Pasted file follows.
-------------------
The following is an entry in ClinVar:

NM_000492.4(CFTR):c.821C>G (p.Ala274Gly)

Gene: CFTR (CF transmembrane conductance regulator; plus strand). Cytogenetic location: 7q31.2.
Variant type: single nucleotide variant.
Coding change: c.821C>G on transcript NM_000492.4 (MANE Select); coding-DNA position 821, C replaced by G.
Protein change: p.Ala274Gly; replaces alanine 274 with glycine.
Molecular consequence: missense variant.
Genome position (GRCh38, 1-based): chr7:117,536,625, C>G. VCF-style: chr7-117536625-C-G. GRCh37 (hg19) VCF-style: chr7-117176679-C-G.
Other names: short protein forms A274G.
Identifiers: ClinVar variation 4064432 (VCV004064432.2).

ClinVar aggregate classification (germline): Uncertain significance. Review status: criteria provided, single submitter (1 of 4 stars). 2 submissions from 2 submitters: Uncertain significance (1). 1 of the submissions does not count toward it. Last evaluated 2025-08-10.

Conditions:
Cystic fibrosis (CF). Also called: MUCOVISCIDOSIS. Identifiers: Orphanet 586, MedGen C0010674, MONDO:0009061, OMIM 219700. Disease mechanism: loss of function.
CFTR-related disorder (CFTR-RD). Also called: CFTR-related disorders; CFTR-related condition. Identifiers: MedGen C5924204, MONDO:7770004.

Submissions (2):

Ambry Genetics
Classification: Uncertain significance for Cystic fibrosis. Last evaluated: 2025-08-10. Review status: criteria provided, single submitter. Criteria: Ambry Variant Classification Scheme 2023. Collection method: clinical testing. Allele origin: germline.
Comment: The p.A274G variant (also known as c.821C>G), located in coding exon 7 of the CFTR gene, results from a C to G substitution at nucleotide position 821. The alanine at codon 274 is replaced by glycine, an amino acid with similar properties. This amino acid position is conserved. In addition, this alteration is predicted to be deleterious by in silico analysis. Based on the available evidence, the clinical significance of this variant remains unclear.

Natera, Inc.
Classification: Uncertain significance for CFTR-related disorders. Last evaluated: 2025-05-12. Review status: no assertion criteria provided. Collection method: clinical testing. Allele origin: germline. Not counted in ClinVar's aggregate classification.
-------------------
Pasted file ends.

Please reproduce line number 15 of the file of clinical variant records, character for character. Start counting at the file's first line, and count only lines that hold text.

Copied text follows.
Submissions (2):